The Quiche Maya from Guatemala


Quiche people are a Native American people belonging to the Maya ethnic groups. Their indigenous language is the K’iche which is a Mesoamerican language of the larger Maya language. This essay will discuss about the history, religion, believes, culture and customs of the Quiche people of Guatemala.


The history of the Quiche is found in the Popol Vuh written by members of the Quiche Maya nobility who dominated the highlands of western parts of Guatemala. The name of this people simply means ‘many trees’ perhaps from the forested highlands that they inhabited. Around the year 250AD, The Mayan civilization arose in Mesoamerica largely influenced by the culture and religion of Olmecs. The Mayan urban culture continued to flourish until the Spanish conquest. During the Classic Period, the Mayan civilization consisted of more than 40 cities that were spread in Guatemala, modern day Mexico and the northern parts of Belize. The cities were mainly ceremonial centers because majority of the Mayan people lived in rural parts around the cities practicing farming.

After 900 AD, the Mayan culture declined greatly. During this time the Mayan cities were abandoned and most scholars attribute the decline to loss of trade routes caused by war. Most of the southern cities declined in population and were eventually abandoned while the cities in the Yucatan peninsula continued to thrive in the post classic era (this lasted between 900-1519 AD). Such cities include Mayapán, Chichén Itzá and Uxmal. When the Spanish arrived in the early 16th century, they found that most of the Maya were practicing farmers in the village. Some of the Maya were conquered by the Spanish missionaries who converted them to Christianity (Roman Catholicism). The present Mayan people are spread Guatemala town of Quiche, Totonicapán and Quetzaltenango and they are about half a million people   

The Quiche people were in the year 1525 subjugated by Pedro de Alvarado under rapidly declining customary atrocities mainly due to slavery and heavy tributes imposed on them. This was also contributed by the Pope’s warnings and humane laws promulgated by the Spanish government.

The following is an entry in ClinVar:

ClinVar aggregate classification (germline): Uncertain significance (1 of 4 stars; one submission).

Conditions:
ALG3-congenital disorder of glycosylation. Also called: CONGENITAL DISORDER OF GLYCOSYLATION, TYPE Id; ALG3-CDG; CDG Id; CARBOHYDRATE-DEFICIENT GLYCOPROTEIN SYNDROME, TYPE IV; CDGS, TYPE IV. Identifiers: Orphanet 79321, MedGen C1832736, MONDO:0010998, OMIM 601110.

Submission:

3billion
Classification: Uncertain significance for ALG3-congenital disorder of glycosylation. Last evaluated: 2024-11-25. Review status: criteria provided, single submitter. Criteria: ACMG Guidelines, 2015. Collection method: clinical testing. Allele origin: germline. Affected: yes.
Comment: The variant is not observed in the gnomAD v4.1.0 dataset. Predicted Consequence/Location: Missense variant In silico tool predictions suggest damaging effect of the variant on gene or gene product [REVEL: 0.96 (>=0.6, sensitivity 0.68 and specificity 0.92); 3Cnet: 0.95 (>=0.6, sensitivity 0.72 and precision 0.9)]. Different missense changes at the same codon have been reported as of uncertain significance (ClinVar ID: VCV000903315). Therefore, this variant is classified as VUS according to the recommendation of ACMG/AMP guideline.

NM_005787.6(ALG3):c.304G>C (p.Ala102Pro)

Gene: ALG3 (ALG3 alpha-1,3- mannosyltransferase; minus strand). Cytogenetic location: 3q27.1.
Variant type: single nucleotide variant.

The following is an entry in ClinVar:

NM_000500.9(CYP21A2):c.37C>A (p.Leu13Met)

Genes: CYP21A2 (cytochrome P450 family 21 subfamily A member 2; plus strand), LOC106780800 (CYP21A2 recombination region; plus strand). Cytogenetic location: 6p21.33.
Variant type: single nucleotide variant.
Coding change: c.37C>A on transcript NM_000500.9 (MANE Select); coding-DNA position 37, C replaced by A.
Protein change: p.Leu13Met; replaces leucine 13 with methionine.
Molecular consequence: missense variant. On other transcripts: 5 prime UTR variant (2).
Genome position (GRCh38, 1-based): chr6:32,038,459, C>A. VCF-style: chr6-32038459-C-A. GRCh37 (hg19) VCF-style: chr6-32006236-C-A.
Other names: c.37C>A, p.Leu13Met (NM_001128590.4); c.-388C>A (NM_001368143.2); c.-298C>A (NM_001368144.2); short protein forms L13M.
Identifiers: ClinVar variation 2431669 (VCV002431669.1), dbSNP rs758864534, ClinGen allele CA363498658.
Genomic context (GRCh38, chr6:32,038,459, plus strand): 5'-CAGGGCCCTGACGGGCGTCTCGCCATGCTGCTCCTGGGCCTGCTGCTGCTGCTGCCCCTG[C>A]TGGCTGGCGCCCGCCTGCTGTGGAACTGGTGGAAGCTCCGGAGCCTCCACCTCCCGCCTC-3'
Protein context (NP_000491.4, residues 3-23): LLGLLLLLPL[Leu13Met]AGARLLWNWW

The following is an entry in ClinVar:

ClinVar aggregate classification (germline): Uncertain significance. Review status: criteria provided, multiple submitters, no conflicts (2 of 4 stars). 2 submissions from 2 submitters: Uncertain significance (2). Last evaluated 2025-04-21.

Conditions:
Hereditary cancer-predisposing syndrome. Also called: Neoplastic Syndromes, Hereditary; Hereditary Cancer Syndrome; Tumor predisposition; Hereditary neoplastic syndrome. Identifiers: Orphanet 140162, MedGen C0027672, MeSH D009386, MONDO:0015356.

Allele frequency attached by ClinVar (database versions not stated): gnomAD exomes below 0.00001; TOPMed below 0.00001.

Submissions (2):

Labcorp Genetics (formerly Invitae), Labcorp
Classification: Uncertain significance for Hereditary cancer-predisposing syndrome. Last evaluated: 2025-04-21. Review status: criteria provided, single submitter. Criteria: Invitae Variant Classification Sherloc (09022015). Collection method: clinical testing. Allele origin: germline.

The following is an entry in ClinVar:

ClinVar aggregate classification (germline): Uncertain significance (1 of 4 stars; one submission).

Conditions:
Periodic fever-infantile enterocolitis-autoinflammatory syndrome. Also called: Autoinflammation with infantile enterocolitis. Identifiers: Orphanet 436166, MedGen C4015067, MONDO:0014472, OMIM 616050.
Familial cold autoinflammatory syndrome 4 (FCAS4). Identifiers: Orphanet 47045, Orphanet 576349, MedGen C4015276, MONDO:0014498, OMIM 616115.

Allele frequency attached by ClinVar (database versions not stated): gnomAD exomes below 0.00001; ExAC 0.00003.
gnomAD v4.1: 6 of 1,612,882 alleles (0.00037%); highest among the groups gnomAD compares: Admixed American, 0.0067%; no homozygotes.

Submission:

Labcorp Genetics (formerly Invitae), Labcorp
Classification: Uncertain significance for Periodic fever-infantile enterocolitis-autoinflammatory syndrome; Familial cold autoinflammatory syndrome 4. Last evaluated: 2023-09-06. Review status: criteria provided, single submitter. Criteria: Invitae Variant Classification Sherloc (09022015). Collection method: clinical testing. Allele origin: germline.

The Quiche Mayan religion

The Quiche people are native Mesoamerican people who came to develop one of the most sophisticated cultures before the arrival of Spanish explorers. The Mayan religion is usually characterized by worship of nature gods (nature gods here include the gods of rain, the gods of sun, the gods of corn), priestly class, believe in the importance of astronomy and astrology and performed human sacrifices. The Maya people built elaborate pyramid temples to worship their gods. But with the Spanish missionaries, came the catholic religion who attempted to replace their beliefs. This effort of replacement was not very successful because the Mayans resisted change and tried as much as they could to hold onto their native religious beliefs. The result has been a mixture of Mayan beliefs, folklore and Christian teachings. The Quiche people are known to be very spiritual with ancient traditions; they mix Catholicism with Mayan beliefs. Although many are noted to be Christians, they mix that with their ancestral pagan practices with Mayan beliefs forming a confused form of religion. Religion presently is populated by followers of Dios Mundo, the Heart of Christ and the Earth as they still worship along rivers and mountain tops. This kind of religion is referred as Christo/pagan religion (Quiche, a Mayan People of Guatemala).